Russian artist seeks asylum in France after painting of Putin in lingerie

A museum-goer looks at a painting by Russian artist Konstantin Altunin representing Russia's President Vladimir Putin and Prime Minister Dmitry Medvedev in women's lingerie on Aug. 21, 2013. Olga Maltseva / AFP - Getty Images

MOSCOW - A Russian painter who depicted President Vladimir Putin and Prime Minister Dmitry Medvedev as shapely and scantily clad women has fled the country and is seeking asylum in France.

“I am an artist, I want to paint, not be a prisoner,” the artist Konstantin Altunin said via telephone from Paris. He added he fled Russia on Tuesday in fear of his life after four of his paintings were seized from the recently opened Museum of Power in St. Petersburg.

Altunin said Russia is becoming ever more repressive and that he feared he could face charges of “extremism” -- a law that critics say is used to target the opposition, and minority groups. He said he already has launched his political asylum application in France.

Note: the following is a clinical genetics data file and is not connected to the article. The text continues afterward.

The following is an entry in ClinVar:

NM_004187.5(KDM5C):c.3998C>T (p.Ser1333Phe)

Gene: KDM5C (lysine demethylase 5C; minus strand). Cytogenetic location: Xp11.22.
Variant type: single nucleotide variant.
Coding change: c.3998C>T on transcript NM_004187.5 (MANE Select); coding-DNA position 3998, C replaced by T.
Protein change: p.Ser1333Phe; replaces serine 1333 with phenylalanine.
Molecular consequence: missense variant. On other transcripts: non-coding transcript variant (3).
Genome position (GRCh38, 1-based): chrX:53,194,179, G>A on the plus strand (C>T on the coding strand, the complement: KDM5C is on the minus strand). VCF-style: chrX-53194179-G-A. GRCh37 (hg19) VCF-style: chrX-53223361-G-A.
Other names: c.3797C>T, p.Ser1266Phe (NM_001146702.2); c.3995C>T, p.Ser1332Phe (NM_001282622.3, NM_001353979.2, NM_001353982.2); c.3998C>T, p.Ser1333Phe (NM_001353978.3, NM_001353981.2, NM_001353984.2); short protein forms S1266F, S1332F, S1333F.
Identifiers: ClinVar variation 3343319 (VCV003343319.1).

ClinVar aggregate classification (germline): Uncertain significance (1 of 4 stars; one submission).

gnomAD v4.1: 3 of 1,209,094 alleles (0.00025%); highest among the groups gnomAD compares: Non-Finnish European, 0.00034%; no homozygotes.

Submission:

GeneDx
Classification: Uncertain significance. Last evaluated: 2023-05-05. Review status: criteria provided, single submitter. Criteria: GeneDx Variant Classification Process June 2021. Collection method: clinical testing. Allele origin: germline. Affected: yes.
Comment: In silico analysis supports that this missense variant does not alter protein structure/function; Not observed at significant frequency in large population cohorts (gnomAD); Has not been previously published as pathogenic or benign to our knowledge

According to the Museum of Power's director Tatyana Titova, a group of more than 10 security personnel carrying machine guns confiscated Altunin's paintings on Monday night and forced the museum to close. 

“They kept me from six in the evening until one in the morning and asked me where Konstantin was ... but I did not tell them anything,” Titova said.

Russian security officials were not immediately available for comment.

Altunin's painting entitled “Travesty” shows Putin's and Medvedev's heads atop women’s bodies. In another painting, Russian parliamentarian Vitaly Milonov, the initiator of a controversial "gay propaganda" ban introduced earlier this year, stands against a rainbow background.

Rainbow colors are symbolic of gay pride.

“That was the point, since [Milonov's] not famous for anything else – he became known for this law,” Altunin said.

Nobody in Milonov's offices was available for comment.

The ban on gay propaganda to minors, aimed at cracking down on people who distribute information intended to show minors that so-called nontraditional relationships are normal, was signed by Putin this June. There has since been widespread international condemnation of it, including calls to boycott the upcoming Winter Olympics in Russia’s southern city of Sochi.

Altunin said he was writing a letter requesting the return of his paintings to Putin and guests of the upcoming G20 Summit of the world's leading economies set to be held next week in St. Petersburg. The Museum of Power plans to reopen its doors on September 5, the first day of the two-day summit.